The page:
I was only 9 years old. For a 9 year old, a birthday celebration means everything to a growing girl. Father took us out in our old four wheels. My 2 elder brothers and I sat behind the back seat while mother took the front seat. Mom was dressed in her pretty blue dress. She looked so beautiful, all dolled up for the occasion. Daddy must be bringing us to some place special, as mom wore her favorite high heels. I wish I could dressed like her when I grow up. I couldn’t wait to own such exquisite things.
We arrived at Section 14, Jaya Supermarket, I heard my 18 year old brother said excitedly. He seemed to know the place very well as he instructed father where to park our car. We got off our vehicle and walked for a short distance. Soon, we arrived at an ordinary looking restaurant. The door flung opened and we walked in grandly. A nice, gentle looking lady dressed in a red smart outfit approached and greeted us warmly. Her smile sparkled with her tingling eyes. She was wearing a pair of black high heels and a red suit. I wish I could dressed like her when I grow up.
We were seated at a long table. As we sat down, father whispered to the red outfit lady. She glances at me and nodded with a smile. I wondered what father said to her. Not too long after that, my 21 year old manly voiced brother spoke, “Dad, we should have the steak. Friday’s have the best steak in town.” How can “a day” have food? I wanted to ask but was interrupted by my elder brother, “I want the margarita!” I was clearly annoyed. Why don’t I get a say? It’s MY birthday. I started fidgeting about, I started pulling my brother’s shirt, he who seemed occupied with the menu. As usual, everyone made their order, I was the last to voice out what I wanted. I opened the menu and my eyes met with the colorful visuals. I was mesmerized with the broad selections available. So many choices, I have to make an order, soon and quick, as all eyes were on me. I could feel my hands trembling under the table and my pulse racing. Hastily, I pointed at an appetizer, “Three for All” and I announced proudly, “I want the Three For All. I have 2 brothers.” Apparently, I must have made a joke, the statement followed with a burst of laughter at the table.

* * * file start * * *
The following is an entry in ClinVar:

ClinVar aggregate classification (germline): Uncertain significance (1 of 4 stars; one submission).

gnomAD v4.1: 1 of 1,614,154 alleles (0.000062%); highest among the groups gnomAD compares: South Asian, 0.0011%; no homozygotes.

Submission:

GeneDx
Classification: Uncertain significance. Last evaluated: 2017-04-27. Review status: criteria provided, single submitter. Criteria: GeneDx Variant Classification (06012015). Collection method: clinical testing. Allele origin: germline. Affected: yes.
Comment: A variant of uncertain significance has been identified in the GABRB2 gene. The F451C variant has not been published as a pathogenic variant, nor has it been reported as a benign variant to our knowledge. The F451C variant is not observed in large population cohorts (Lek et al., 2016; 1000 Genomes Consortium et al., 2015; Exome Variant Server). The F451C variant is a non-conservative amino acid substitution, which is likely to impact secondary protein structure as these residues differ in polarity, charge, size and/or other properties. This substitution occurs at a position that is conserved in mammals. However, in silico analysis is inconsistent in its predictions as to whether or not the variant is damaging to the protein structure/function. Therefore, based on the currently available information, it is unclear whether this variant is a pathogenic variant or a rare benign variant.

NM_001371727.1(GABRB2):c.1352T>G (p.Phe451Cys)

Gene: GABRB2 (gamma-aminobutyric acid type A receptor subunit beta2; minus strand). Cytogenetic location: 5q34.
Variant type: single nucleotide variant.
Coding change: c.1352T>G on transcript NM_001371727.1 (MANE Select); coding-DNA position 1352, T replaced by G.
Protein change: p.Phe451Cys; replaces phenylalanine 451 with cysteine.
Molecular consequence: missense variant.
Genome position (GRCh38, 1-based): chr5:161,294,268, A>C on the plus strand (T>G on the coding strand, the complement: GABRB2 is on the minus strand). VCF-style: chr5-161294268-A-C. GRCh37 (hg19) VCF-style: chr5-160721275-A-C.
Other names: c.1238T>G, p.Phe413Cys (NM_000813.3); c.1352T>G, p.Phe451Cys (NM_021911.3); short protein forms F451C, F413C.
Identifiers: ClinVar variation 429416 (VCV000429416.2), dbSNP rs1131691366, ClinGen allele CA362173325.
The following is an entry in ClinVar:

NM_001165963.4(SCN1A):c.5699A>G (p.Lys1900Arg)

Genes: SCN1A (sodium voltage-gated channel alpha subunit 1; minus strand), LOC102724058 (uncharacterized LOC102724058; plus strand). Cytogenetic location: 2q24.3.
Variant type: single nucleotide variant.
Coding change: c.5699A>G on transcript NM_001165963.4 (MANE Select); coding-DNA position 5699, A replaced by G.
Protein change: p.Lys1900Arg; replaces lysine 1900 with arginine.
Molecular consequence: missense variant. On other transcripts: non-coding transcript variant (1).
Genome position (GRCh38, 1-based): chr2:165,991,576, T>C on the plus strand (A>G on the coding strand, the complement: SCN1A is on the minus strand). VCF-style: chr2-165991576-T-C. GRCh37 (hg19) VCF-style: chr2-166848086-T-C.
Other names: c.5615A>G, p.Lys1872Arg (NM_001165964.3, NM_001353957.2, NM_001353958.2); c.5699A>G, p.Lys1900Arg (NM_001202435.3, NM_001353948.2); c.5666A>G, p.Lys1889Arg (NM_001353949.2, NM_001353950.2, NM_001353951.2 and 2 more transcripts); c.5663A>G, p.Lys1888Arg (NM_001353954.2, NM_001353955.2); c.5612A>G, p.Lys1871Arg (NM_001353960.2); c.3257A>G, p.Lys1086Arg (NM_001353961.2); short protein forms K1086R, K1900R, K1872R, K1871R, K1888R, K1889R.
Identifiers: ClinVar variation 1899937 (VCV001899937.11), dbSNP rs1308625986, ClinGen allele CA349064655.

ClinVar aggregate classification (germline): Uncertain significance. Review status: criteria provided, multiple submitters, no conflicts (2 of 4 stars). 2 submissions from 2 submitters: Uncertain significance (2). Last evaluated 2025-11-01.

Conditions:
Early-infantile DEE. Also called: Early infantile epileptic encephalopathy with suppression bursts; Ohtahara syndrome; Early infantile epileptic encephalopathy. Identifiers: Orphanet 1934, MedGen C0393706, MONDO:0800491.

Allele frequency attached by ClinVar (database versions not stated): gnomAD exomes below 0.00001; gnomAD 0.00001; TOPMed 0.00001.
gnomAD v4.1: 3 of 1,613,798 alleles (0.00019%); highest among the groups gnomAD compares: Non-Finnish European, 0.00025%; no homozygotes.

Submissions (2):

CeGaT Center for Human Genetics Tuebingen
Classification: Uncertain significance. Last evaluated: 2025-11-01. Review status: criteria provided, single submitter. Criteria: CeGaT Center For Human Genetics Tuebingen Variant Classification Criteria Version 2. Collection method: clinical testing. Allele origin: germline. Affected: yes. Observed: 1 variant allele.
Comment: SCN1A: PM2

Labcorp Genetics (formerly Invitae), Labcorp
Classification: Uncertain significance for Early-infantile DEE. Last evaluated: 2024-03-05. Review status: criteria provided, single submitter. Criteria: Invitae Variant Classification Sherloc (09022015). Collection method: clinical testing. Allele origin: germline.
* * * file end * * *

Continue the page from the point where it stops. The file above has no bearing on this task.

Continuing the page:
While waiting for our meal, my brothers walked around the restaurant. They were “checking out” the place. I trailed along behind their steps. Behind their back, I saw their hands gestured, waving at me. I waved back but received no response from both of them. Nevertheless, I followed them, skipping along. On the wall, I saw some hanging odd figurines. A telephone and a musical instrument of some sort.
Time went by fast. We were then seated back at the table. Our meal arrived. I chewed on the chicken wings. It was spicy but I liked it very much. By the 4th piece, I was full so I gave the plate away to my brothers, as I always do. I then stole a sip of my brother’s “Margarita”. My actions were caught by my mother’s sight but daddy said it was OK. It was just a sip and it is my birthday after all. I laughed cheekily. Suddenly, at the corner of my eye, I saw all the red outfit ladies and men walked to our table. One of them was holding a plate of chocolate cake with a candle on it. The plate was placed in front of me and the group started singing, clapping and dancing! That moment, I sprung out of the seat and joined them. I made a wish and blew the candle off. Merely just a birthday song, what was ordinary became very special to me.
Few months passed, both my brother flew off to study abroad. My brothers seemed to have grown up very fast. From studying abroad, it became home for them. I could no longer trail behind their steps as my role was taken by their own children now. Each time I walk into Friday’s restaurant on my own high heels, I still see that 9 year old little girl in me walking the path my brothers once “checked out”. Why I want to eat at Friday’s…. It is not only the food that brought me back, it is not only the people dressed in red outfits, it is not only the free birthday cake, it is not only the “Margaritas”… It is where my sweetest childhood memory is …. with my family.
An ordinary dinner at Friday’s made a difference in my life.